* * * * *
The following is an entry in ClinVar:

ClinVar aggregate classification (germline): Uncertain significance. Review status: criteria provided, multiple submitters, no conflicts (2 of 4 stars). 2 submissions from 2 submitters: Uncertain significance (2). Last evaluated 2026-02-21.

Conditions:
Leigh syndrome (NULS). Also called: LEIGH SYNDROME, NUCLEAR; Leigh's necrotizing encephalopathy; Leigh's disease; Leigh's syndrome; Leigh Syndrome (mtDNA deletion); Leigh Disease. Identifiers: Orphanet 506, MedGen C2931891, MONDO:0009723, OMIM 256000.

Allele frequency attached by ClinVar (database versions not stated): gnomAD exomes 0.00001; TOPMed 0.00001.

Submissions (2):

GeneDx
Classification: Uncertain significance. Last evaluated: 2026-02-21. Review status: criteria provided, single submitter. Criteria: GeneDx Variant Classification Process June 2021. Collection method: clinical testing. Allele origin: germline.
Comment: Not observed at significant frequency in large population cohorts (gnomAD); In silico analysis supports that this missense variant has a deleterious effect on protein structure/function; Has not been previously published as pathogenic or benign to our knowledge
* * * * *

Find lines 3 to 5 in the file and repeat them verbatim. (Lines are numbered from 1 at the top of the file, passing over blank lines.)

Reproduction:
Conditions:
Leigh syndrome (NULS). Also called: LEIGH SYNDROME, NUCLEAR; Leigh's necrotizing encephalopathy; Leigh's disease; Leigh's syndrome; Leigh Syndrome (mtDNA deletion); Leigh Disease. Identifiers: Orphanet 506, MedGen C2931891, MONDO:0009723, OMIM 256000.

Allele frequency attached by ClinVar (database versions not stated): gnomAD exomes 0.00001; TOPMed 0.00001.